Hell or High Water: Captain Kirk Raises the Stakes

I had some riskily high  expectations when I walked into a screening of Hell or High Water Sunday. The movie had an impressive, but potentially dangerous 98% on Rotten Tomatoes hanging over its’ head. There was also the presence of the always amazing Ben Foster. So, I had scarily high hopes about the film I was sitting down to watch. Thankfully, the fairly small scale, contemporary western drama did not disappoint.

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Hell or High Water follows the story of Tanner and Toby Howard (Foster and Chris Pine). The brothers are ranchers turned bank robbers working their way through the small towns dotting the Texas plains, a setting  still reeling from the economic downturn in the last decade. The narrative follows the subdued cat and mouse game between the Howard Brothers and Marcus Hamilton, a Texas Ranger, who is coming uncomfortably close to retirement (Jeff Bridges). Antsy over the pending end of his career, Hamilton is relentless in his pursuit of the bank robbers, who are so smart in their process, the jobs remain of a small enough scale that the FBI is not interested. All the boiling tension comes to a peak as the cops and robbers finally after the boys tackle a job that’s just a bit bigger than their usual (and the typical you-know-what hits the fan). I’ll shy from going any farther…Spoilers…

As mentioned earlier, a tremendous draw to this film (at least for your’s truly) was the addition of Ben Foster to the cast. Foster has been drifting around Hollywood since the mid 1990s, but first entered the pop-culture consciousness with a star making turn in the 2007 remake of 3:10 to Yuma. Since then, Foster has established himself as one of the most talented character actors working right now. However, the term hardly seems to do him justice. As a film critic, I put him in a very tiny group (along with Burn Gorman and Vincent D’Onofrio) for their impeccable ability to dive head first into  complex and intense characters, and  completely loose themselves.

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Foster with Daniel Radcliffe in Kill Your Darlings
In his relatively short career, Foster has crossed genres. He’s seemed equally at home in period westerns, period literary films, action films, vampire films, and superhero films. With his intensity and chameleon like ability to loose himself into a wide variety of characters, Ben Foster continues to establish himself as one of the best actors working in Hollywood right now. If you aren’t familiar with his work, be sure to get that way.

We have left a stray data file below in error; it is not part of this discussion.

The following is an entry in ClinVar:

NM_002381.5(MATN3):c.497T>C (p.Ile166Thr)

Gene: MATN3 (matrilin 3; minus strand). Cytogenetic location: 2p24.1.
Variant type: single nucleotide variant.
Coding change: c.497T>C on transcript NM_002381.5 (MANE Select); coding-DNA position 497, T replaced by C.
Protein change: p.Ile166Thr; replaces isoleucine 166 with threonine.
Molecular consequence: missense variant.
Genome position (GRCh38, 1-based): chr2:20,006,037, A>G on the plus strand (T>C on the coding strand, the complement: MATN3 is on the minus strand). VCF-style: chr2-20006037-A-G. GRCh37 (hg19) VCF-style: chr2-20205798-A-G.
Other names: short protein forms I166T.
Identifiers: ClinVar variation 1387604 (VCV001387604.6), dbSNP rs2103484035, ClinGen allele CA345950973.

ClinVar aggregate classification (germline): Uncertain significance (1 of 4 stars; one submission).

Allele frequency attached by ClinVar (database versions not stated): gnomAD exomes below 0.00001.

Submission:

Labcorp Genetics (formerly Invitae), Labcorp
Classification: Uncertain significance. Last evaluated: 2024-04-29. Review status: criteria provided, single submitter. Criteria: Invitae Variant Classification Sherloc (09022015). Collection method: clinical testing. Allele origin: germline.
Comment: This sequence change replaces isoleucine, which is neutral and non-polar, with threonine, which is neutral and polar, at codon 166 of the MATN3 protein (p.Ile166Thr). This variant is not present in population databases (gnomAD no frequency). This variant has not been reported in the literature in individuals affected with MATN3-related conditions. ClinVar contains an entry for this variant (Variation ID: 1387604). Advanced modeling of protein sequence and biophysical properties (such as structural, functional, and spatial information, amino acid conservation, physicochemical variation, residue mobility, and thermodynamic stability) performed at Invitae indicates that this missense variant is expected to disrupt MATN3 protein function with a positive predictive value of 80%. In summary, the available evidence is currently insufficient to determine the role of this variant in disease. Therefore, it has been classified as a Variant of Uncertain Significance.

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A round of applause (and a hip,hip horray) must also be given to Chris Pine for a stunning performance in Hell or High Water. With still a fairly young career himself, Pine first came to true box-office prominance as Captain Kirk in the JJ Abrams helmed 2009 Star Trek reboot. Although, a large tumblr_nh2zjh14qi1s3d9rmo1_500percentage of millenial viewers might remember him (in picture at right), when he appeared opposite Anne Hathaway in The Princess Diaries 2: A Royal Engagement in 2004. The actor, who has spent most of his carrer at home in box-office films,  gained a whole new level of respect from yours truly in his abilitiy to keep up with the powerhouse ability of not only Foster, but the universally respected and 6 time Oscar nomminated Jeff Bridges. This is a temendous performance from Pine, and I hope we get to see more deep and layered parts like this for him in the future. To all the Pinenuts out there, put this film on your list.

The film, which was directed by David Mackenzie, does a stunning job at making the economically depressed Texas midlands a character in the film. The wide and sweeping landscape shots are almost pastoral (see the featured image above). And Mackenzie turns the film’s setting into further character development. Looking at all these boarded up buildings and shuttered storefronts, you can see why the Howard brothers are doing what they’re doing. The visual and written narrative (which comes from a script by Taylor Sheridan) does a tremendous job turning them (especially Pine’s character) into Robin Hood like figures. For much of the film, the robbed banks are actually built up as the villains, and you find yourself rooting for the two underdog robbers.

With the cinematic year just over 3/4 of the way over, Hell or High Water has pulled itself up from an underdog spot in the dog days of summer into one of my top films of the year. The intimate and tightly crafted character drama is expertly performed by its’ talented cast, and demonstrates a stellar visual eye by it’s filmmaker. Make sure you check this film out, as I hope (along with last month’s Indignation) it isn’t forgotten come awards season.

My verdict: 🌟🌟🌟🌟🌟

 

 

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